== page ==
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Is there a model of modified gravity that either was close to or have succeeded in modelling the problem of dark energy, and suffers from no instabilities and explains the observational data. Also has the approach to use modified gravity to explain the problem of dark energy been abandoned?

Needed to write a review about the challenges facing modified gravity, Any insight would be great. Cheers

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AFAIK, modified gravity models were developed to eliminate the need of dark matter (very different from dark energy) by introducing either spatially-dependent gravitational accelerations or higher order terms in the Einstein-Hilbert action. – Kyle Kanos Apr 25 '14 at 1:36
@KyleKanos modified gravity also includes things like f(R) theories and quintessence, which are developed to explain dark energy – Jim Apr 25 '14 at 3:05
are there any successful models that tried to explain dark matter or dark energy? – MrDi Apr 25 '14 at 3:38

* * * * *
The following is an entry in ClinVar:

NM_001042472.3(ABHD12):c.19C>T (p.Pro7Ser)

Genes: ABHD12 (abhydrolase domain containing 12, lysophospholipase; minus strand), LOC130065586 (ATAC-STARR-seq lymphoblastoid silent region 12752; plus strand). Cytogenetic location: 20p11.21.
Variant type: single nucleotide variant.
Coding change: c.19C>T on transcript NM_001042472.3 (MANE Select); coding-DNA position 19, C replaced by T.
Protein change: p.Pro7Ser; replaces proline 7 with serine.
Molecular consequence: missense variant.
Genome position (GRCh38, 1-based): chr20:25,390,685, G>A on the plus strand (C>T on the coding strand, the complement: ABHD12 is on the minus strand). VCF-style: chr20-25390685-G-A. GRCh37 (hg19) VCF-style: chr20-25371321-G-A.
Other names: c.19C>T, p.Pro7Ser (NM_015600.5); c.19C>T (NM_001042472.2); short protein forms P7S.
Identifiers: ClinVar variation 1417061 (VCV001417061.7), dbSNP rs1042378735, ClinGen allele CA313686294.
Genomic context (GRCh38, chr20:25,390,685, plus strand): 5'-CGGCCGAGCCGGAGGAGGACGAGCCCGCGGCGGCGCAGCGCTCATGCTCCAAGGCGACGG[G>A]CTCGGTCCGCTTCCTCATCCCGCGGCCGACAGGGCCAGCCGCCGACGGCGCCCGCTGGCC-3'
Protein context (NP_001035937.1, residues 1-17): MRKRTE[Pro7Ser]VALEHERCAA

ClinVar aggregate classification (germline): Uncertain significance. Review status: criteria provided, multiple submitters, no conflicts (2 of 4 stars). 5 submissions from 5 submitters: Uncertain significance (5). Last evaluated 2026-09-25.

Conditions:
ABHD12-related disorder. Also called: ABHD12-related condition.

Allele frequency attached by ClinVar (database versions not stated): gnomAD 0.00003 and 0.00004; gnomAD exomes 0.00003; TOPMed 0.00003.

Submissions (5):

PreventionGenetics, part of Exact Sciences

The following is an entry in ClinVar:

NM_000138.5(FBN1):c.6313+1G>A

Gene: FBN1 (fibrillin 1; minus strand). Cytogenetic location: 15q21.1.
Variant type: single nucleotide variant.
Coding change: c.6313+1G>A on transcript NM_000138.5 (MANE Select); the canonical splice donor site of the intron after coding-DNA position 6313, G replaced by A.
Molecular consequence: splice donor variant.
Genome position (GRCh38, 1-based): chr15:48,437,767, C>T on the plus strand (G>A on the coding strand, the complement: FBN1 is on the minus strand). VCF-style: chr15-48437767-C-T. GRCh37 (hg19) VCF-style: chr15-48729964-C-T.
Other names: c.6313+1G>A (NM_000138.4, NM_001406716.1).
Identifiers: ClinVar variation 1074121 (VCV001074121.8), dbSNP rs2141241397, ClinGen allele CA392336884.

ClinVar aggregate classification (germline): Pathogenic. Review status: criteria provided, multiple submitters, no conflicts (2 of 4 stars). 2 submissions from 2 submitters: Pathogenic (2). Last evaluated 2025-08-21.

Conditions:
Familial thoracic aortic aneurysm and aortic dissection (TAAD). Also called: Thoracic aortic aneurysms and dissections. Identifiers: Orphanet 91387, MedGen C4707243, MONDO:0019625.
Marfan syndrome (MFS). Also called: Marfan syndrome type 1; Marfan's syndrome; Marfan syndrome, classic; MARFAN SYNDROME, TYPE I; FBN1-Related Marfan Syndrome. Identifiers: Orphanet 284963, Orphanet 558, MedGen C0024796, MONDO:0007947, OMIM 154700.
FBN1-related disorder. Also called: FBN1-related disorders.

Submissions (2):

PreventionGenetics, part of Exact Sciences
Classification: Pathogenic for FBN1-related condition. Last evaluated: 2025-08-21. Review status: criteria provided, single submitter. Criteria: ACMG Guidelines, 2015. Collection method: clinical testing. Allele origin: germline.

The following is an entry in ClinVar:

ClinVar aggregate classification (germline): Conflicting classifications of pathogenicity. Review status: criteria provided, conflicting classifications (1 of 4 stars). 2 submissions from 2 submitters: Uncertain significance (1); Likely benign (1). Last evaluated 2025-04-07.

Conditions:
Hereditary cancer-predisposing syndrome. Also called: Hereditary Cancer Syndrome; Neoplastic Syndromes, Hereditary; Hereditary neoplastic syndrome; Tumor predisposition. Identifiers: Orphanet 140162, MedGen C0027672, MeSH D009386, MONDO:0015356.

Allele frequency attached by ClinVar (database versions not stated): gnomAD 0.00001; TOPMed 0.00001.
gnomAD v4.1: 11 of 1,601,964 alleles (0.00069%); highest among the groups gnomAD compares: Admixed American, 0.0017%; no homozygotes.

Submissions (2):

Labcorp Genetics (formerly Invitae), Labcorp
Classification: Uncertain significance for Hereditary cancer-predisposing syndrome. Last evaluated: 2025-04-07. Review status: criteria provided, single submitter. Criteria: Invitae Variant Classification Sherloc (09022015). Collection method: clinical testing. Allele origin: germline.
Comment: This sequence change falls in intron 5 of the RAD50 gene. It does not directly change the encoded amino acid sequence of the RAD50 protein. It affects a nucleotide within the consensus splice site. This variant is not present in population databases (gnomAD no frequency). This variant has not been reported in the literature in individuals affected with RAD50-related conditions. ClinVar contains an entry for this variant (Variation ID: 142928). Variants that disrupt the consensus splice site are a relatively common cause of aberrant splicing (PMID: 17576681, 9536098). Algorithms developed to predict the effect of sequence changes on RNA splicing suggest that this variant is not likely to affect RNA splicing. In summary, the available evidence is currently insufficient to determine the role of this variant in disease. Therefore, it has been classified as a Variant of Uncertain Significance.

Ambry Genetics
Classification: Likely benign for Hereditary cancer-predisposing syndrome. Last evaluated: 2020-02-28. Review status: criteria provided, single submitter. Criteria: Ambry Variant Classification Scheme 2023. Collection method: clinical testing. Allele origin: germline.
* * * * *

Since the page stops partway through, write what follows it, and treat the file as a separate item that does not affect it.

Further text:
Define "successful." – Kyle Kanos Apr 25 '14 at 13:06
By successful I mean that It doesn't suffer from instabilities and other problems and explains the expanding universe. – MrDi Apr 27 '14 at 15:23

I uploaded a paper titled "A cyclic cosmological model based on the f(ρ) modified theory of gravity" (arXiv:1106.0341) in 2011.

Please judge by yourself if it meets your criteria: (A) It close to or has succeeded in modelling the problem of dark energy (and dark matter), and (B) suffers from no instabilities (no singularity) and (C) explains the observational data (solar system), (D) explains observational data (early inflation and later accelerated expansion).


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